BBC director general Tony Hall 'confident' about future

 

Tony Hall: "I really believe... the best years for the BBC are yet to come"

Related Stories

Tony Hall has started his first day as director general of the BBC, saying he is confident about the future of the corporation.

He said the BBC's role "is even more important now" than when he first joined it "many decades ago".

Lord Hall returns to the corporation in the wake of the Jimmy Savile sex abuse scandal, which led to the resignation of his predecessor George Entwistle.

He said the BBC was "learning the lessons" from recent "difficult times".

"We are now winning back trust, something which will always be the most precious commodity for our organisation," he told staff in an email, adding: "We must never take it for granted."

Among the challenges facing Lord Hall, who has been chief executive of the Royal Opera House for the past 12 years, is a dispute over jobs and budget cuts.

Even the sun came out. For someone hoping to open a new chapter for the BBC and lift its mood, it was a fortuitous omen, after the crises over Jimmy Savile and Lord McAlpine plus recent strikes over job cuts and allegations of bullying. First impressions matter and Tony Hall made a confident start, as you'd expect of a man who's held top posts at the Royal Opera House and the BBC for the past 20 years. He told reporters and cameramen he felt excited and privileged to be coming back as the corporation's 16th director general. He reeled off programmes he'd enjoyed over the weekend - from Doctor Who and The Voice to the Bach Marathon and the Boat Race. He met many staff, and says he will listen to many more in the coming weeks, as he develops a new creative vision for the corporation, not just for the next Royal Charter but for the BBC's centenary in 2022.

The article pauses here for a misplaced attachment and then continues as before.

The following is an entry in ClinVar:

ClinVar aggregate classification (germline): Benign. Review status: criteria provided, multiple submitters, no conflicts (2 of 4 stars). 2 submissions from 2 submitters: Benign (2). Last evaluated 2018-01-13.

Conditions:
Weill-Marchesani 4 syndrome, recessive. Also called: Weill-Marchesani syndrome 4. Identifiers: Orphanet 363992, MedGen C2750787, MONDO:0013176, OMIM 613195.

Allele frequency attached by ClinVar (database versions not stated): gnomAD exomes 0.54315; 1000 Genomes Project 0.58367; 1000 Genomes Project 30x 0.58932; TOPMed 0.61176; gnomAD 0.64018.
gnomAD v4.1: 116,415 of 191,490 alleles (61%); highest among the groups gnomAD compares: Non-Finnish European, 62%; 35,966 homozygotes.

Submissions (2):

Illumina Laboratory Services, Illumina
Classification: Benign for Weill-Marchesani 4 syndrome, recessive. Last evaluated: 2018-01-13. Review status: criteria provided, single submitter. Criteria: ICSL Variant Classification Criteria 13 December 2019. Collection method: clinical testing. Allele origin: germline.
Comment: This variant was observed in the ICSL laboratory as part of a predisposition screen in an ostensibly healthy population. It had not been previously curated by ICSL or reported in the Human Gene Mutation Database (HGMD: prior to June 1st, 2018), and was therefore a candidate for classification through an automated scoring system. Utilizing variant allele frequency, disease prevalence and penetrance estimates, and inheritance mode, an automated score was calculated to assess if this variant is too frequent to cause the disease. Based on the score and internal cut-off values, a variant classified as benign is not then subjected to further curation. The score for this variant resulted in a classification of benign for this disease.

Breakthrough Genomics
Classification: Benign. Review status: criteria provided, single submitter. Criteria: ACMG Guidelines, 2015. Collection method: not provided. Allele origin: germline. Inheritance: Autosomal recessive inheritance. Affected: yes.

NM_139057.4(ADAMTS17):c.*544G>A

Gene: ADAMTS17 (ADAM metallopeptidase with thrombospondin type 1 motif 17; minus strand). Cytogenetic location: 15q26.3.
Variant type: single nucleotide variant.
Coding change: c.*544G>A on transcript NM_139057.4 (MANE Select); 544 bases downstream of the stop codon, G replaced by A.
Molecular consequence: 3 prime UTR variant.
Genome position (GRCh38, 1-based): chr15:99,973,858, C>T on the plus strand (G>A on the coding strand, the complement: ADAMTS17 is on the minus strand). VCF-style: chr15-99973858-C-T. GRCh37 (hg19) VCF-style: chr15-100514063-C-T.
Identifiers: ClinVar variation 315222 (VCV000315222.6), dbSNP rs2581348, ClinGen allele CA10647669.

When asked by Sky News whether the BBC needed more funding, the director general said: "I don't know the answer to that".

"I think it would be a mistake to reopen any negotiations about money at the moment because the economy and people are going through some very hard times," he added.

Admitting the "very real sense of the responsibility that comes with the role", he said he would enable staff "to do the best work of your lives".

He also pledged to "remove the distractions that get in the way of that ambition".

"The BBC sets incredibly high standards. At our best we provide a service like no other," he said. "Our challenge is to perform at our best all of the time."

In his interview with Sky News, he defended Eddie Mair's questioning of the London mayor, Boris Johnson, in which Mair had called the mayor a "nasty piece of work".

"I think Eddie Mair was a proper and tough interview," he said. "People expect that when they go to be interviewed on the BBC."

In the coming weeks, Lord Hall added that he would set out his plans for shaping the future of the BBC as it moves towards its centenary in 2022.

"We will need to make the most compelling case possible by listening to our audiences and partners, and building on our many strengths," he said.

Lord Hall comes back to the BBC after a time of crisis at the corporation

A former chief executive of BBC news and current affairs, he is believed to have been on the shortlist to become director general in 1999, but was beaten to the post by Greg Dyke.

Lord Hall's appointment follows last autumn's Savile scandal, which led to a crisis in the BBC's leadership and journalism.

BBC media correspondent Torin Douglas said further revelations about past malpractice at the corporation were likely to emerge.

The Dame Janet Smith Review, which is examining the culture and practices within the BBC during Savile's time, has heard from hundreds of witnesses and will report later in the year.

Lord Hall must also tackle a dispute over cuts, which unions claim have led to compulsory redundancies, unacceptable workloads and bullying.

Tony Hall is "the right man to restore confidence and trust", says former BBC chairman Michael Grade